Today marks exactly 26 years since my father, Keith J Saunders, died. I still miss him every day. What I would give to have one last hug from him.
Dad died from kidney failure aged 52 years, 10 months and 23 days . I reach the exact same age as him this autumn. That has been a sobering thought as I approached my 52nd birthday in November.
Today my thought, however, have been on the happy moments that we had together. Those ordinary every day interactions and conversations, before the dementia started stripping away large chunks of what made him who he was.
Mum’s name has now been added to the gravestone, along with an introduction, “In loving memory of…”
We also added some context to the years, although without the ’19…’ I doubt that people would have thought that Dad was a time-traveller born in 1845 who married a woman in the following century, but it immediately clarifies things.
I like the Scottish tradition of using the wife’s maiden name.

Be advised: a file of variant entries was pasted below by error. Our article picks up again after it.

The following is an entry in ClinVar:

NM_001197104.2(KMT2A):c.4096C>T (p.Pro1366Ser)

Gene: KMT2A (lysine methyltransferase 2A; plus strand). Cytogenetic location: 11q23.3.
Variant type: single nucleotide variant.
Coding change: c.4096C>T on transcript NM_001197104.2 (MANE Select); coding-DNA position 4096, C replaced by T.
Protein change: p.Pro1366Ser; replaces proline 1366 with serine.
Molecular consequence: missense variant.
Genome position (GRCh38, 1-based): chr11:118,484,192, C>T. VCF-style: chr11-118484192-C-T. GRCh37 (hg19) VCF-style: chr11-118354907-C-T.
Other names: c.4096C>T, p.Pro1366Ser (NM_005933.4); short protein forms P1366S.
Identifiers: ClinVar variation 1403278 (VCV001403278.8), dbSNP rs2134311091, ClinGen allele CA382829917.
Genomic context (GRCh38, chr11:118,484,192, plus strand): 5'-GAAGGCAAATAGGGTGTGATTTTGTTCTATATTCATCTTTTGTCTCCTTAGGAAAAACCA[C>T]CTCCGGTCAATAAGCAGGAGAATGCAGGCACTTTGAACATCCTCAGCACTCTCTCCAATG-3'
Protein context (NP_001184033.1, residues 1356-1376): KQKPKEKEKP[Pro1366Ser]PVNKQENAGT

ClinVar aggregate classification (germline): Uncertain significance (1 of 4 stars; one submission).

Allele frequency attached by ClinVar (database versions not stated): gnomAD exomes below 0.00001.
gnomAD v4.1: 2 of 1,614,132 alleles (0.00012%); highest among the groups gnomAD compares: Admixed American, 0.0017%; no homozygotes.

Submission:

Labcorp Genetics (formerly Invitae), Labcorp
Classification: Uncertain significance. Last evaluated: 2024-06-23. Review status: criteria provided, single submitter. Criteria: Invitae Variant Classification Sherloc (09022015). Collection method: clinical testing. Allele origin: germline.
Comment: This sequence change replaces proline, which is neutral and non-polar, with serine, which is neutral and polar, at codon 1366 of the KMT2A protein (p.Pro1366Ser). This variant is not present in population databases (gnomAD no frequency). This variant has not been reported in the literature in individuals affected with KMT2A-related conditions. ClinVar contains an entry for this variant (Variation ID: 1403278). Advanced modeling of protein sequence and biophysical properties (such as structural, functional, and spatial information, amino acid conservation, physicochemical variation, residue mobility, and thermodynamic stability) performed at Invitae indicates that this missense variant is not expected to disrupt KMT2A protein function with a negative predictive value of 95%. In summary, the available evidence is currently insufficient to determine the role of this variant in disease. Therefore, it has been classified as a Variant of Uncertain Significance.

In a way, it feels good to see them together again after so many years without Dad.
Last week, I realised that it was exactly 38 years since my father had his first of three subarachnoid brain haemorrhages. He was 38 years old.
This has been the first anniversary of Dad’s first haemorrhage without Mum which is maybe why I’m writing about it now. I’ve also been scanning a lot of photos from my Mum’s collection which is helping piece together some of the puzzle.
The soothsayer in Shakespeare’s play Julius Caesar warned the Roman emperor about the 15th of March, “Beware the Ides of March”. It’s a phrase that took on a very real meaning for our family.
On Tuesday 15 March 1983, my father Keith Saunders was in his birthplace of Nottingham to deliver the 1982/83 IEE Faraday lecture The Photon Connection about how fibre optics (light) would revolutionise communications. Shortly after he had stepped off the stage in Nottingham (I think it was at the Royal Concert Hall) he was giving an interview to the BBC about the lecture tour when he suddenly felt very ill. He turned, vomited and collapsed onto the floor. (I’ve often thought, somewhere, at some point, the BBC had footage of my dad vomiting!)
It had begun as an ordinary Tuesday in March but one that changed all of our lives forever.